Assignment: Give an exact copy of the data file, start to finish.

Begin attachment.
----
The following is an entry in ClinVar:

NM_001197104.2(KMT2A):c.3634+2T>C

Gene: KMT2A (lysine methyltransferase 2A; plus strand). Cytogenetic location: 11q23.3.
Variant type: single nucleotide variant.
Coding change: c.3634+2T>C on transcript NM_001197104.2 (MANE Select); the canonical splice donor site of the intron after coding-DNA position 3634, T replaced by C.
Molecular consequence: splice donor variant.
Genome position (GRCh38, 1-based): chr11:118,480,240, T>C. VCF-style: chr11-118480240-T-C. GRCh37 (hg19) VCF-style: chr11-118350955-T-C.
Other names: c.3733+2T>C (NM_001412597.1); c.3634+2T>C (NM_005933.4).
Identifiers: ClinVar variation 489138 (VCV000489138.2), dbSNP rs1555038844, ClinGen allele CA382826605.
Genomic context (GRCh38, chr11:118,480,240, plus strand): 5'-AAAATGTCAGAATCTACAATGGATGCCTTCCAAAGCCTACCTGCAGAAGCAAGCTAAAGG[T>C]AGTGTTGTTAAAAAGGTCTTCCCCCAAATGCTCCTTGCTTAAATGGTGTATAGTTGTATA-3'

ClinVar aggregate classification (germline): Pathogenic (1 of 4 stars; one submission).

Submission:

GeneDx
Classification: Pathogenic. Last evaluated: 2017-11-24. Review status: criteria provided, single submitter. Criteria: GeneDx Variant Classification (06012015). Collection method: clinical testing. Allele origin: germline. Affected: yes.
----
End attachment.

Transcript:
The following is an entry in ClinVar:

NM_001197104.2(KMT2A):c.3634+2T>C

Gene: KMT2A (lysine methyltransferase 2A; plus strand). Cytogenetic location: 11q23.3.
Variant type: single nucleotide variant.
Coding change: c.3634+2T>C on transcript NM_001197104.2 (MANE Select); the canonical splice donor site of the intron after coding-DNA position 3634, T replaced by C.
Molecular consequence: splice donor variant.
Genome position (GRCh38, 1-based): chr11:118,480,240, T>C. VCF-style: chr11-118480240-T-C. GRCh37 (hg19) VCF-style: chr11-118350955-T-C.
Other names: c.3733+2T>C (NM_001412597.1); c.3634+2T>C (NM_005933.4).
Identifiers: ClinVar variation 489138 (VCV000489138.2), dbSNP rs1555038844, ClinGen allele CA382826605.
Genomic context (GRCh38, chr11:118,480,240, plus strand): 5'-AAAATGTCAGAATCTACAATGGATGCCTTCCAAAGCCTACCTGCAGAAGCAAGCTAAAGG[T>C]AGTGTTGTTAAAAAGGTCTTCCCCCAAATGCTCCTTGCTTAAATGGTGTATAGTTGTATA-3'

ClinVar aggregate classification (germline): Pathogenic (1 of 4 stars; one submission).

Submission:

GeneDx
Classification: Pathogenic. Last evaluated: 2017-11-24. Review status: criteria provided, single submitter. Criteria: GeneDx Variant Classification (06012015). Collection method: clinical testing. Allele origin: germline. Affected: yes.